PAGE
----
4 Desert Dangers and How to Survive Them
When the mercury gets high, hikers need to get smart. Survive extreme heat with these tips.
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From the Grand Canyon to Saguaro National Park, the desert is home to some of the most beautiful, otherworldly scenery on the planet. But it’s also one of the earth’s harshest environments: Lack of water, extreme heat, and rugged, occasionally disorienting terrain can put unprepared hikers in danger in minutes. Come prepared for the heat with these basic tips.
You can’t live without water, and in a desert environment, you can’t count on finding it. Arroyos—seasonal streams that run in heavy rain or wet conditions—are bone-dry most of the year, and even normally reliable sources can run out. Polish off your stash, and you’re in big trouble: If notice you’re producing less, and yellower, urine than normal, feel abnormally sleepy, or start to suffer a headache, you need to find H2O stat.
Survive it: Don’t underestimate how much water you’ll need: A U.S. Army study calculated that soldiers doing moderate work in 90 degree heat needed as much as two and a half gallons a day to ward of dehydration. Plan on packing at least 4 to 6 quarts per person per day, and check with rangers in advance if you’re planning on filling up along the way. For long, hot hikes, add salt or a sports drink mix to your bottle to avoid potentially life-threatening hyponatremia.
It won’t kill you, but getting a sunburn is one of the quickest ways to ruin your trip (and the week or so after it). Blister badly enough, and it could compromise your ability to carry your pack. Don’t assume that your clothes will protect you: A white cotton t-shirt has a UPF of just 5, meaning it still lets 20% of the sun’s UV rays through.
Survive it: In the desert, cover up. Long, loose-fitting clothing will both help you retain moisture and protect your skin. Go for UPF-rated fabrics when possible, and wear a hat and sunglasses. And as always, wear sunscreen.
High temps aren’t just uncomfortable. An average of about 650 people die of heat-related causes in the United States every year, and not just in the desert either—high humidity can actually make it harder for the body to cool by preventing sweat from evaporating. If you or your partner start exhibiting nausea, dizziness, and irritability in the heat, you may be slipping into heat exhaustion, heat stroke’s little cousin. Once your body temperature hits 105 F and you stop sweating, you’ve graduated into the real thing, and need to get help before organ failure and death take over.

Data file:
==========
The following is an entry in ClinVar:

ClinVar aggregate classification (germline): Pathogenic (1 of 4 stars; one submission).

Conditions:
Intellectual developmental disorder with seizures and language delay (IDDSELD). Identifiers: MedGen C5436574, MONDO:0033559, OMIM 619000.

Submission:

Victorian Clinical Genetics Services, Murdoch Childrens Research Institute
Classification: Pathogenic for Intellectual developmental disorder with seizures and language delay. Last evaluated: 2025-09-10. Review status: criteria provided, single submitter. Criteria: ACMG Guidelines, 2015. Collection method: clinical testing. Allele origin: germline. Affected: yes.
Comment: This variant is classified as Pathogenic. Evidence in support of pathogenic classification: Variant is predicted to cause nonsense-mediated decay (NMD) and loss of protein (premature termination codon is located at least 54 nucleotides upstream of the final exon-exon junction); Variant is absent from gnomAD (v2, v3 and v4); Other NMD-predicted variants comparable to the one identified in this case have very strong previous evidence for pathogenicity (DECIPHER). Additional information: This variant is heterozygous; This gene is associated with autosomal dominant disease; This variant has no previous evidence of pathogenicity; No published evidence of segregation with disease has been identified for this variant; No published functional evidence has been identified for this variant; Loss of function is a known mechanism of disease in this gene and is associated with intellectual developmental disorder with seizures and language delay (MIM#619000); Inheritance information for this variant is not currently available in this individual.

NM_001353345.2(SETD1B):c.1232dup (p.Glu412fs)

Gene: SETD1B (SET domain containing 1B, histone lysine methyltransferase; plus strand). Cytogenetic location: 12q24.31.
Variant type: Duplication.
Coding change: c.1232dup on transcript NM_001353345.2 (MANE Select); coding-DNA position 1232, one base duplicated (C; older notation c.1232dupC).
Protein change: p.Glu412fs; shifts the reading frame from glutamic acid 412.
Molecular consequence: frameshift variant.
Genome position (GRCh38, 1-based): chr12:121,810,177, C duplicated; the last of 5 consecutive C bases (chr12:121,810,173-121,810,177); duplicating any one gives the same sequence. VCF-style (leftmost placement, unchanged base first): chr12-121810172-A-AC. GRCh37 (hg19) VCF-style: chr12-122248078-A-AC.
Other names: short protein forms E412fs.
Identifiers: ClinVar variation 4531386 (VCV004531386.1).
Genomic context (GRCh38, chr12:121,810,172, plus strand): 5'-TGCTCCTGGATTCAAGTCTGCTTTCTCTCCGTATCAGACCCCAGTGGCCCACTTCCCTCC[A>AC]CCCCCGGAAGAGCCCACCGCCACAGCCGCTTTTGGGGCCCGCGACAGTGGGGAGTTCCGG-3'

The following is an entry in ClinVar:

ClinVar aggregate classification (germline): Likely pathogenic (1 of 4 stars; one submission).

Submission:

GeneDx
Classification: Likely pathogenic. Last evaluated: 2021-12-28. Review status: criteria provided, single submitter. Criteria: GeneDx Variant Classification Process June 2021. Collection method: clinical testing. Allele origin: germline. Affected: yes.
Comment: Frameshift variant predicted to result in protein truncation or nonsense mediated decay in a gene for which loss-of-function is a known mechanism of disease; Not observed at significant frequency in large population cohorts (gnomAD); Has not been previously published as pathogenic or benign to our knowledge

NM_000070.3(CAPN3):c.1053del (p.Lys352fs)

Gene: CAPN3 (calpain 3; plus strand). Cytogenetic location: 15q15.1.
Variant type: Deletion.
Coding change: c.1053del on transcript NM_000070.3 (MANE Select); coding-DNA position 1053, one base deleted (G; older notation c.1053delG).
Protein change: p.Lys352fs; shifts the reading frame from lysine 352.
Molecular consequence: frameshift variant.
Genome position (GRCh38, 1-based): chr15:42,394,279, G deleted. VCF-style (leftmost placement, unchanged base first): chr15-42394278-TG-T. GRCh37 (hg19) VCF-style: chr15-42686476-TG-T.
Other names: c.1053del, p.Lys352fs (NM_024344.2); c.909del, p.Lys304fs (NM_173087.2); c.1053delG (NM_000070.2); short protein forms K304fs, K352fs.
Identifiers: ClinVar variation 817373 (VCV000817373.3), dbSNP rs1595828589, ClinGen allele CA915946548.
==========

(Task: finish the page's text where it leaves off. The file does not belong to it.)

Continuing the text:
Survive it: Stay covered and hydrate with cool liquids to avoid this danger. In hot, dry temps, tying a wet bandana around your neck and resting in the shade whenever possible helps too. If heat stroke has already taken hold, you’re facing a five-alarm fire: Call or send someone for help, give the victim water if conscious, and cool him or her down by placing wet cloths on areas with lots of close-to-skin blood flow (think neck, armpits, and groin) while you wait.
Bites and Stings
Snakes and scorpions are little critters that get an outsize amount of attention from hikers headed to the desert. And while we understand the fear of suddenly catching a pair of fangs or a stinger in the ankle, there’s good news: Death by bite or barb is rare, especially with prompt treatment.
Survive it: Respect the critters and they’ll respect you. Don’t turn over rocks or stick your hands in dark nooks, shake out your boots before you put them on, and, for goodness sake, don’t harass or try to pick up a snake. (A study by researchers from the University of Hartford’s Hillyer College found that about one-third of snakebites were preventable.)
If a snake bites you, don’t panic—raising your heart rate will spread the venom faster. Take a picture of the snake if you can do it safely, then clean the wound, remove constricting clothing from around the bite wound, bandage it firmly (but not tightly), and head for the nearest hospital. Don’t try to cut the wound or suck out the venom: It doesn’t help, and will just increase your chance of infection.
Stung by a scorpion? If you’re a healthy, non-allergic adult, you’re likely not in danger. Treat like a bee sting, applying cool compresses to keep down swelling and taking anti-inflammatories. Going numb or having difficulty swallowing? Call 911.